Light in a dark time: Sikhs in New Zealand exemplify courageous compassion
Their offer of space for namaz in gurdwaras is an example in creative mediation for those mediating the Ayodhya matter
- Published 24.03.19, 9:22 AM
- Updated 24.03.19, 9:22 AM
- 5 mins read
To be imbued and attuned to the shabad; to be kind and compassionate; to sing the kirtan — these are the most worthwhile actions in this Dark Age of Kali Yuga
In the darkness of death, New Zealand’s Sikh population has brought this shabad to life. For Christchurch’s tourniquet of pain, balm came from “Guru Nanak’s Free Kitchen, Auckland" and Young Sikh Professionals Network NZ with the speed of light. Not just in the traditional form of opening a langar for those arriving at the venue to help, but in another basic, immediate and most cathartic of needs. The many dead in Christchurch needed obsequies. And all at the same time. In coming forward to move the bodies to the cemetery, washing them and readying them for burial, the Sikh community became to the Muslim slain, next of kin.
The community spokesperson, Daljit Singh, said: “The Sikh community stands strongly and firmly with the Muslims because this act of terrorism happened in a place of worship, and we will spare no effort in supporting them.” Asking gurdwaras to support New Zealand’s Muslim community in the gurdwaras’ respective regions, the Young Sikh Professionals proceeded to issue a statement. It is a model in phrasing for any spokesperson of government anywhere: “This kind of violence and the hate it perpetuates has no place in any country and we have a collective responsibility to stand up and say no — this is not us. We are reminded of the tragedies at Pittsburgh, Oak Creek and Charleston that were driven similarly by racial, religious and ethnic hatred and urge our community, and in particular our elected officials, to denounce this attack in the strongest possible terms.” They would have filled Gandhi and Netaji with hope.
When the Sikhs of New Zealand said of the Christchurch carnage “This is not us”, they were paraphrasing their prime minister, Jacinda Ardern, who said the terrorist was “not us”, immediately after saying of the slain, “They are us.” She spoke not just nobly but transformatively.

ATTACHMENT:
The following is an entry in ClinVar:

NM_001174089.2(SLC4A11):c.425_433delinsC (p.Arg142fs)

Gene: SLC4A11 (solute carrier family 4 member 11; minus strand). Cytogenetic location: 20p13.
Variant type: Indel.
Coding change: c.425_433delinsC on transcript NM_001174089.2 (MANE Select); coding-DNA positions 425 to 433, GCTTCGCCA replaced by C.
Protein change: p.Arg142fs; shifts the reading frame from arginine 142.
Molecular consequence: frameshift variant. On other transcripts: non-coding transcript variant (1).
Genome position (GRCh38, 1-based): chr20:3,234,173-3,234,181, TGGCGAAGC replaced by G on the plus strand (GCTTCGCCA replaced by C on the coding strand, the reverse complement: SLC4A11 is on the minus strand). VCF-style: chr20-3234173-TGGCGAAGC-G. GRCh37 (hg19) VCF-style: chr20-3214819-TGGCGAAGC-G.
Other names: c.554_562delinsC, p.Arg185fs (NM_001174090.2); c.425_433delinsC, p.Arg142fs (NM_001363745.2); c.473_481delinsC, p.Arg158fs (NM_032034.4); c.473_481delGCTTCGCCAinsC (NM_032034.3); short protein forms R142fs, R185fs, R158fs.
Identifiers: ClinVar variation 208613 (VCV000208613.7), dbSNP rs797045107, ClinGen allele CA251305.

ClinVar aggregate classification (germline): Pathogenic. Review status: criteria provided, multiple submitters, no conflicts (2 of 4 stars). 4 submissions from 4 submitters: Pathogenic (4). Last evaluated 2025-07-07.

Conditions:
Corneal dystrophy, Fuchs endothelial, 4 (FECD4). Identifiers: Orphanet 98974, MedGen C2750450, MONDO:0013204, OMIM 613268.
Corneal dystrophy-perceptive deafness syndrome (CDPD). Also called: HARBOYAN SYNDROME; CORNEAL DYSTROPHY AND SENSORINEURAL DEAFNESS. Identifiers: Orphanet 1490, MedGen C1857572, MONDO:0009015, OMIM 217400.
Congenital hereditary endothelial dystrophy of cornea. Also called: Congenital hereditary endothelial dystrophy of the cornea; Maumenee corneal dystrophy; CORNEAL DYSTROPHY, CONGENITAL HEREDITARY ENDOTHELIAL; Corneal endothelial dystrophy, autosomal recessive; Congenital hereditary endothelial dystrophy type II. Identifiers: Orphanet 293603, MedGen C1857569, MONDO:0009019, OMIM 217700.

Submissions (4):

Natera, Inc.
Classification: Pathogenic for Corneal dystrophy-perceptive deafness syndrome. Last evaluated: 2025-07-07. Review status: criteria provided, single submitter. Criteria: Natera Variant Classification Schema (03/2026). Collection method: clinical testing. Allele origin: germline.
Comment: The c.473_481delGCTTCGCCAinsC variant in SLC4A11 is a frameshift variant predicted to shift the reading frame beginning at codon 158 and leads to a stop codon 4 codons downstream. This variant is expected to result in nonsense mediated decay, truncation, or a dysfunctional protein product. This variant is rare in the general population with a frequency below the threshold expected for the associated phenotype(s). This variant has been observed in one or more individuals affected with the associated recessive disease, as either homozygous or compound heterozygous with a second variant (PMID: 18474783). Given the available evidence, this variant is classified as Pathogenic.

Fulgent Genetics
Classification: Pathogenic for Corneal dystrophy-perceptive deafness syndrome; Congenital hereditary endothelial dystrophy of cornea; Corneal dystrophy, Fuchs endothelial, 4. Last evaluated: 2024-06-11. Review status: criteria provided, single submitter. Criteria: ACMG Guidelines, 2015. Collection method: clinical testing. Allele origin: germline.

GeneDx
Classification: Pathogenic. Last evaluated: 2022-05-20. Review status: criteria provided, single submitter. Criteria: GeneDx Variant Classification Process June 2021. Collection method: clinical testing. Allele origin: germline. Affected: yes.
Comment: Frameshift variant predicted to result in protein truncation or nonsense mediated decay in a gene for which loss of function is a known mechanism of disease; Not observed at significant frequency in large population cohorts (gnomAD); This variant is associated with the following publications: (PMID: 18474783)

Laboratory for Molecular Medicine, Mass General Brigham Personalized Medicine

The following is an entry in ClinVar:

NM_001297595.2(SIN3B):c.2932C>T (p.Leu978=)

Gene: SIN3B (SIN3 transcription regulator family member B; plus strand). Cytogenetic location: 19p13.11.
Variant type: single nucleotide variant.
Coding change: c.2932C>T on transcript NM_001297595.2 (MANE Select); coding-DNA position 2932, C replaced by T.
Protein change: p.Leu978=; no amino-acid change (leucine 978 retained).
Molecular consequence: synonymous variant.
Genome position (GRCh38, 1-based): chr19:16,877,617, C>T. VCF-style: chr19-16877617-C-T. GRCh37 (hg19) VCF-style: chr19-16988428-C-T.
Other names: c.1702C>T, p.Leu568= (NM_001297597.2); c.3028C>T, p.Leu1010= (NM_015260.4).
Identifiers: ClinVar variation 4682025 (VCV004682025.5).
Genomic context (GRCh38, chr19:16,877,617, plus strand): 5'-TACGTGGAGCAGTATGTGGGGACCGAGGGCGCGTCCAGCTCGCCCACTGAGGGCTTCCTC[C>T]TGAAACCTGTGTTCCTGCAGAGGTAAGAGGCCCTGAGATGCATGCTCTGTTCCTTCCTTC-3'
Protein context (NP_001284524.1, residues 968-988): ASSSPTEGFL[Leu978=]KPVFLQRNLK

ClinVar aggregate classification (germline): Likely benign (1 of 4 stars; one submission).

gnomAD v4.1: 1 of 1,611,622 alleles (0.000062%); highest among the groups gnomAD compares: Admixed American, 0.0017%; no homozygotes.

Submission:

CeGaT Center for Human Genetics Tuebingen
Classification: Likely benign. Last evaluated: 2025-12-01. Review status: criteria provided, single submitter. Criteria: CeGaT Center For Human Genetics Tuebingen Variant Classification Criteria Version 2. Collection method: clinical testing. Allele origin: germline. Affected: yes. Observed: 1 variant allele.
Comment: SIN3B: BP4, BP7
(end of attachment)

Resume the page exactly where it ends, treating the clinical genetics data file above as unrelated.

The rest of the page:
The reflexive activation of the core of their faith as enunciated by Guru Nanak in the Guru Granth Sahib had another feature: the offering of votive space to Muslims to undertake namaz in gurdwaras. For sheer originality and sublimity, this gesture was unique, redemptive. And there it holds, quite unintendedly but unquestionably, a great lesson for India locked in the mandir-masjid issue around Ayodhya.
No greater example in creative mediation can be found than in this for the three eminent gentlemen who are now tasked with mediating in the Ayodhya matter.
But to return to Sikhs and Sikhism.
Social media redeemed its abysmal image and reputation in the ensuing flow of tweets. One from a Sikh lady said: “The Sikh community’s response is moving me to tears.” Another from a Sikh gentleman: “This is what it means to be a Sikh.” A Maharashtrian gentleman tweeted: “Salute to you and to all Sikhs!” And crowning all tweets, from a sensitive soul by the name of Emily Cragg: “Will Sikhs civilize the rest of the world? Possibly... Hugs to you all.”
Reading these tweets, two images came to mind. The first was of a tall Sikh, Colonel Niranjan Singh Gill of the Indian National Army, and of Colonel Jivan Singh, also of the INA, who volunteered with other INA soldiers to go to Noakhali, in 1946, to help quell communal riots. The Sikh-led INA group was not large but it was right there, beside Gandhi, during the most intense crisis. Pyarelal writes in his biography of Gandhi (The Last Phase, Part II): “The I.N.A. had built up a fine tradition of bravery and patriotism under the leadership of Netaji Subhas Bose. They had banished communalism wholly from their midst whilst they were under colours. ‘We had worked in the Indian National Army,’ ran one of their manifestos, ‘and we are happy to be able to say that we had forgotten all distinctions of caste, creed or Province. It was Jai Hind for all of us. The memory of those days still persists.’ Before their final surrender, Netaji had told them by way of parting advice that on their return to India, they would have to convert themselves into soldiers of non-violence and take their orders from Gandhiji.”